October 2003
Volume 3, Issue 9
Vision Sciences Society Annual Meeting Abstract  |   October 2003
A moving visual stimulus progressively drags the perceived timing of a sound
Author Affiliations
  • Bhavin R Sheth
    Caltech, USA
  • Shinsuke Shimojo
    Caltech, USA NTT Communication Science Laboratories, Japan
Journal of Vision October 2003, Vol.3, 776. doi:https://doi.org/10.1167/3.9.776
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      Bhavin R Sheth, Shinsuke Shimojo; A moving visual stimulus progressively drags the perceived timing of a sound. Journal of Vision 2003;3(9):776. doi: https://doi.org/10.1167/3.9.776.

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      © ARVO (1962-2015); The Authors (2016-present)

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Here, we report a new cross-modal effect. When observers had to time the occurrence of a brief sound (S) relative to a moving visual stimulus, the S appeared to be dragged later and later in time over successive motion sweeps, despite the fact that its timing relative to the motion was the same on each sweep. Over the course of the trial, the perceived drag would abruptly and randomly reset to a value close to the initial one, and then start all over again on the succeeding sweeps. Method: A bright circular disk (100.4 cd/m2, 1 deg. dia., 10 deg. eccentricity below fixation) drifted 21 deg. from left to right (or right to left, depending on the trial) over 465 ms on a dark background. This motion repeated 15 times (sweeps) on each trial. A 2.2 ms long S (65 dBa SPL) occurred at the same instant relative to the visual motion on all sweeps. After all sweeps were concluded on the trial, observers (n=5) had to indicate where the disk was in space when the Ss occurred. Os made two reports with a mouse: the locations of the disks coincident with the first and the last S. Results: Congruent with informal observations, the perceived disk location coincident with the final S was further along in the motion than that of the first S. (difference = 3.84 deg. +/− 1.56 deg., p<.001 for n=3, p<.05 for n=1). We asked whether multiple Ss or multiple motion sweeps contributed to the sound drag. In one experiment (2 sounds), we played the S only in the second and last motion sweeps. In another (2 sweeps), we showed the moving stimulus only for the second and last Ss. The sound drag in the motion direction was not as large in either experiment compared to the original (2 sounds: n = 3, difference = −2.27 deg.; 2 sweeps: n = 2, difference = 1.81 deg.). Thus, both the sound and the motion contributed to the sound drag. Other factors and the relationship of the effect with the flash-lag effect (Nijhawan, 1994) and the flash-drag effect (Whitney & Cavanagh, 2000) will be discussed.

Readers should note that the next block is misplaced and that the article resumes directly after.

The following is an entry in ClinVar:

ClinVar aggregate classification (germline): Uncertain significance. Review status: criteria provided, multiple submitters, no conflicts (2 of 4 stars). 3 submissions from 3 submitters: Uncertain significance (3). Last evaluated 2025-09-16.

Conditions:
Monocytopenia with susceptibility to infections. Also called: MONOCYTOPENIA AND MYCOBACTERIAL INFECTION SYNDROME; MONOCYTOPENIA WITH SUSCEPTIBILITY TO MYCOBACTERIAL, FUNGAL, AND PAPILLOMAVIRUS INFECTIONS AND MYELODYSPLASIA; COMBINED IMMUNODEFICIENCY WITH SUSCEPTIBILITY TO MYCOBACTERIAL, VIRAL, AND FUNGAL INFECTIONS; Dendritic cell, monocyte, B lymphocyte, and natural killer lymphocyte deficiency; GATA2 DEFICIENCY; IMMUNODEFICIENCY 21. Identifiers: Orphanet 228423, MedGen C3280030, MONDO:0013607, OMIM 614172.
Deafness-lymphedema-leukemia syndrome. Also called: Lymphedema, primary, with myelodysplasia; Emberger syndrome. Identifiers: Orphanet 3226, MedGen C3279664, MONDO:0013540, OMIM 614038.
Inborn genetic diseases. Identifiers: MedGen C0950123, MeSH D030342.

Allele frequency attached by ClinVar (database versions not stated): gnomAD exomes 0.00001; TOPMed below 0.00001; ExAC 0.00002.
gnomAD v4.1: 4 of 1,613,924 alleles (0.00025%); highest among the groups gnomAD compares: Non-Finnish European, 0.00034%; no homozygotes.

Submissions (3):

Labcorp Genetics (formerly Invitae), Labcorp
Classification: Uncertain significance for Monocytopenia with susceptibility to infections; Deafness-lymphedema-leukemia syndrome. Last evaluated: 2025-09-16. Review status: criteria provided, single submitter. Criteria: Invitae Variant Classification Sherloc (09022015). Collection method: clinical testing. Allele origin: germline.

Sheth, B. R., Shimojo, S.(2003). A moving visual stimulus progressively drags the perceived timing of a sound [Abstract]. Journal of Vision, 3( 9): 776, 776a, http://journalofvision.org/3/9/776/, doi:10.1167/3.9.776. [CrossRef]

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